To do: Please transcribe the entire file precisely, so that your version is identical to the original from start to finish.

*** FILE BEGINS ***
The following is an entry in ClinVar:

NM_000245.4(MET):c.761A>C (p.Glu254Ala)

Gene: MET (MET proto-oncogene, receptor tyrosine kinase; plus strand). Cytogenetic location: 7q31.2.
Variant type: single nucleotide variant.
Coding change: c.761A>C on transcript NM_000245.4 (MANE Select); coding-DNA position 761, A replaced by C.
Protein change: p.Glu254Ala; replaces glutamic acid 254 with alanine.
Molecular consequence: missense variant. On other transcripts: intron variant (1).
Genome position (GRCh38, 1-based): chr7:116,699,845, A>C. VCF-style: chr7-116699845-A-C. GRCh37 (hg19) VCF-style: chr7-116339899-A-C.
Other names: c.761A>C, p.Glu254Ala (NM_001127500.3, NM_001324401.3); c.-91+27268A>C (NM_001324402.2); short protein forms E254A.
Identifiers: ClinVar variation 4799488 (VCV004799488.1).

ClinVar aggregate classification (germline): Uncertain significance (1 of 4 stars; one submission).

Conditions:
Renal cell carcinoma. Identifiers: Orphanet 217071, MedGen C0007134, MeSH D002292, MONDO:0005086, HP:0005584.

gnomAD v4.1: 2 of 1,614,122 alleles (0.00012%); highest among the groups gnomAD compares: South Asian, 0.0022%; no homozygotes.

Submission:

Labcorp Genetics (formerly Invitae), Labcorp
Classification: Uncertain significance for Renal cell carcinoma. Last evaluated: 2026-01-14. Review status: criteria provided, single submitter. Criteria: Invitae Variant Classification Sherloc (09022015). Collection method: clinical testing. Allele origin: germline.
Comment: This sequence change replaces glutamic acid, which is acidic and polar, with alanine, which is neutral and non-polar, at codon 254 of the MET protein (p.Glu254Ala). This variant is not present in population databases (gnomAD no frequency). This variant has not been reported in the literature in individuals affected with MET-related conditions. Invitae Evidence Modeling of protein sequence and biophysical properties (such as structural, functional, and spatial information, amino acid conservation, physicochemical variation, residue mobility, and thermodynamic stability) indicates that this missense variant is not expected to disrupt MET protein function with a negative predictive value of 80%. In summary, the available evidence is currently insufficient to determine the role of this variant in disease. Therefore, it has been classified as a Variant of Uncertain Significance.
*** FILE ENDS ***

The following is an entry in ClinVar:

NM_000245.4(MET):c.761A>C (p.Glu254Ala)

Gene: MET (MET proto-oncogene, receptor tyrosine kinase; plus strand). Cytogenetic location: 7q31.2.
Variant type: single nucleotide variant.
Coding change: c.761A>C on transcript NM_000245.4 (MANE Select); coding-DNA position 761, A replaced by C.
Protein change: p.Glu254Ala; replaces glutamic acid 254 with alanine.
Molecular consequence: missense variant. On other transcripts: intron variant (1).
Genome position (GRCh38, 1-based): chr7:116,699,845, A>C. VCF-style: chr7-116699845-A-C. GRCh37 (hg19) VCF-style: chr7-116339899-A-C.
Other names: c.761A>C, p.Glu254Ala (NM_001127500.3, NM_001324401.3); c.-91+27268A>C (NM_001324402.2); short protein forms E254A.
Identifiers: ClinVar variation 4799488 (VCV004799488.1).

ClinVar aggregate classification (germline): Uncertain significance (1 of 4 stars; one submission).

Conditions:
Renal cell carcinoma. Identifiers: Orphanet 217071, MedGen C0007134, MeSH D002292, MONDO:0005086, HP:0005584.

gnomAD v4.1: 2 of 1,614,122 alleles (0.00012%); highest among the groups gnomAD compares: South Asian, 0.0022%; no homozygotes.

Submission:

Labcorp Genetics (formerly Invitae), Labcorp
Classification: Uncertain significance for Renal cell carcinoma. Last evaluated: 2026-01-14. Review status: criteria provided, single submitter. Criteria: Invitae Variant Classification Sherloc (09022015). Collection method: clinical testing. Allele origin: germline.
Comment: This sequence change replaces glutamic acid, which is acidic and polar, with alanine, which is neutral and non-polar, at codon 254 of the MET protein (p.Glu254Ala). This variant is not present in population databases (gnomAD no frequency). This variant has not been reported in the literature in individuals affected with MET-related conditions. Invitae Evidence Modeling of protein sequence and biophysical properties (such as structural, functional, and spatial information, amino acid conservation, physicochemical variation, residue mobility, and thermodynamic stability) indicates that this missense variant is not expected to disrupt MET protein function with a negative predictive value of 80%. In summary, the available evidence is currently insufficient to determine the role of this variant in disease. Therefore, it has been classified as a Variant of Uncertain Significance.